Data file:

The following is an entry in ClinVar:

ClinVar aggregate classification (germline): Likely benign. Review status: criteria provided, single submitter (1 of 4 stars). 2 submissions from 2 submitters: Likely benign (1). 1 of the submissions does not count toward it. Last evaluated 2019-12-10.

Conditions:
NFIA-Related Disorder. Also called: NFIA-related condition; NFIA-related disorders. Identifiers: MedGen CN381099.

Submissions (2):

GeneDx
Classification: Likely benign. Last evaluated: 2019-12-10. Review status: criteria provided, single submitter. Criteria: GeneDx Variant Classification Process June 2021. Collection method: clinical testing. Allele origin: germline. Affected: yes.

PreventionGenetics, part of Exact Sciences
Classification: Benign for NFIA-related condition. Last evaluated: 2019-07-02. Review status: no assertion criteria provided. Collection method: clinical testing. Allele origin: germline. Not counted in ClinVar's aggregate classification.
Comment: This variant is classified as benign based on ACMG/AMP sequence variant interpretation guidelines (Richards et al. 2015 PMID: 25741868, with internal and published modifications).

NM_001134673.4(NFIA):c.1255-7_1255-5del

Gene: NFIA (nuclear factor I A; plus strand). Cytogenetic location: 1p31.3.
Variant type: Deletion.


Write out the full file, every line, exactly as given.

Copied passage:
The following is an entry in ClinVar:

ClinVar aggregate classification (germline): Likely benign. Review status: criteria provided, single submitter (1 of 4 stars). 2 submissions from 2 submitters: Likely benign (1). 1 of the submissions does not count toward it. Last evaluated 2019-12-10.

Conditions:
NFIA-Related Disorder. Also called: NFIA-related condition; NFIA-related disorders. Identifiers: MedGen CN381099.

Submissions (2):

GeneDx
Classification: Likely benign. Last evaluated: 2019-12-10. Review status: criteria provided, single submitter. Criteria: GeneDx Variant Classification Process June 2021. Collection method: clinical testing. Allele origin: germline. Affected: yes.

PreventionGenetics, part of Exact Sciences
Classification: Benign for NFIA-related condition. Last evaluated: 2019-07-02. Review status: no assertion criteria provided. Collection method: clinical testing. Allele origin: germline. Not counted in ClinVar's aggregate classification.
Comment: This variant is classified as benign based on ACMG/AMP sequence variant interpretation guidelines (Richards et al. 2015 PMID: 25741868, with internal and published modifications).

NM_001134673.4(NFIA):c.1255-7_1255-5del

Gene: NFIA (nuclear factor I A; plus strand). Cytogenetic location: 1p31.3.
Variant type: Deletion.